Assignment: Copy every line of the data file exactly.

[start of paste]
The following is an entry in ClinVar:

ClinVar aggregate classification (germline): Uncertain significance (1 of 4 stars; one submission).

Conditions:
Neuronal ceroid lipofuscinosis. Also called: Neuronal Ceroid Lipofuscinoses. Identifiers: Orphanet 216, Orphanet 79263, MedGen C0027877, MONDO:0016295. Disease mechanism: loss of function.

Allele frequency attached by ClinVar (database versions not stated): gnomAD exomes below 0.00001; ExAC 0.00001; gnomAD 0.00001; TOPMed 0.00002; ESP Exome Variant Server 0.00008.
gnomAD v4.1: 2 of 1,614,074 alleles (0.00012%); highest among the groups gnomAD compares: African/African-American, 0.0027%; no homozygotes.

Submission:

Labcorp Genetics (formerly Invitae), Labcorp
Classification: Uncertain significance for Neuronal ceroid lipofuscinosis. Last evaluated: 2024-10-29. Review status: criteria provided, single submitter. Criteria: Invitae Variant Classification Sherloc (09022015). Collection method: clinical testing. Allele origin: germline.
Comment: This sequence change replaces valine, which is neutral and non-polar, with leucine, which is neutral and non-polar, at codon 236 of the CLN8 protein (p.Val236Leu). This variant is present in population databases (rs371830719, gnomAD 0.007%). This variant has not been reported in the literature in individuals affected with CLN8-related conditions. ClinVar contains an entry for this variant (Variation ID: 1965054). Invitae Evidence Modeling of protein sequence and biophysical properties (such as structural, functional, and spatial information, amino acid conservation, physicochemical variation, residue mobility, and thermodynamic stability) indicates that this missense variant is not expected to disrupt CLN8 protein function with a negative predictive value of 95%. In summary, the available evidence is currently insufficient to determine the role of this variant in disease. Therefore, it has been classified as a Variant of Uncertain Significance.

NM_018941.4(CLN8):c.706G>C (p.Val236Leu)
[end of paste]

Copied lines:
The following is an entry in ClinVar:

ClinVar aggregate classification (germline): Uncertain significance (1 of 4 stars; one submission).

Conditions:
Neuronal ceroid lipofuscinosis. Also called: Neuronal Ceroid Lipofuscinoses. Identifiers: Orphanet 216, Orphanet 79263, MedGen C0027877, MONDO:0016295. Disease mechanism: loss of function.

Allele frequency attached by ClinVar (database versions not stated): gnomAD exomes below 0.00001; ExAC 0.00001; gnomAD 0.00001; TOPMed 0.00002; ESP Exome Variant Server 0.00008.
gnomAD v4.1: 2 of 1,614,074 alleles (0.00012%); highest among the groups gnomAD compares: African/African-American, 0.0027%; no homozygotes.

Submission:

Labcorp Genetics (formerly Invitae), Labcorp
Classification: Uncertain significance for Neuronal ceroid lipofuscinosis. Last evaluated: 2024-10-29. Review status: criteria provided, single submitter. Criteria: Invitae Variant Classification Sherloc (09022015). Collection method: clinical testing. Allele origin: germline.
Comment: This sequence change replaces valine, which is neutral and non-polar, with leucine, which is neutral and non-polar, at codon 236 of the CLN8 protein (p.Val236Leu). This variant is present in population databases (rs371830719, gnomAD 0.007%). This variant has not been reported in the literature in individuals affected with CLN8-related conditions. ClinVar contains an entry for this variant (Variation ID: 1965054). Invitae Evidence Modeling of protein sequence and biophysical properties (such as structural, functional, and spatial information, amino acid conservation, physicochemical variation, residue mobility, and thermodynamic stability) indicates that this missense variant is not expected to disrupt CLN8 protein function with a negative predictive value of 95%. In summary, the available evidence is currently insufficient to determine the role of this variant in disease. Therefore, it has been classified as a Variant of Uncertain Significance.

NM_018941.4(CLN8):c.706G>C (p.Val236Leu)